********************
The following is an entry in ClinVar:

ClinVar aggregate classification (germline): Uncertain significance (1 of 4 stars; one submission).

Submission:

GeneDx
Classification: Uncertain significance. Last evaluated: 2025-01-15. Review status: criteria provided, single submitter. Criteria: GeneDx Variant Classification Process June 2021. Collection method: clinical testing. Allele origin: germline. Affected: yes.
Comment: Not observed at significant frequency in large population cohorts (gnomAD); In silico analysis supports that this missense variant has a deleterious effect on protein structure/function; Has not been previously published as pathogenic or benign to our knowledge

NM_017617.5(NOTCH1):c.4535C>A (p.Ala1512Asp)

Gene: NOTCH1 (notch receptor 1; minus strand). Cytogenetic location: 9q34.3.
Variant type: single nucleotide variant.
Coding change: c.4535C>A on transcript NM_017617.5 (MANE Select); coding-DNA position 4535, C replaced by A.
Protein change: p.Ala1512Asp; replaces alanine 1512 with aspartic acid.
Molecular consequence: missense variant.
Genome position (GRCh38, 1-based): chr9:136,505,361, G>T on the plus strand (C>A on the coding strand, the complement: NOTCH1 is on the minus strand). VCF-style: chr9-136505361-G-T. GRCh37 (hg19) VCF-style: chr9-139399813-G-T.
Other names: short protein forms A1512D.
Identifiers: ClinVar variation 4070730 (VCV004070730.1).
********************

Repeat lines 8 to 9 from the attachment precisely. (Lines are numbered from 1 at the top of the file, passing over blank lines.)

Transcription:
Gene: NOTCH1 (notch receptor 1; minus strand). Cytogenetic location: 9q34.3.
Variant type: single nucleotide variant.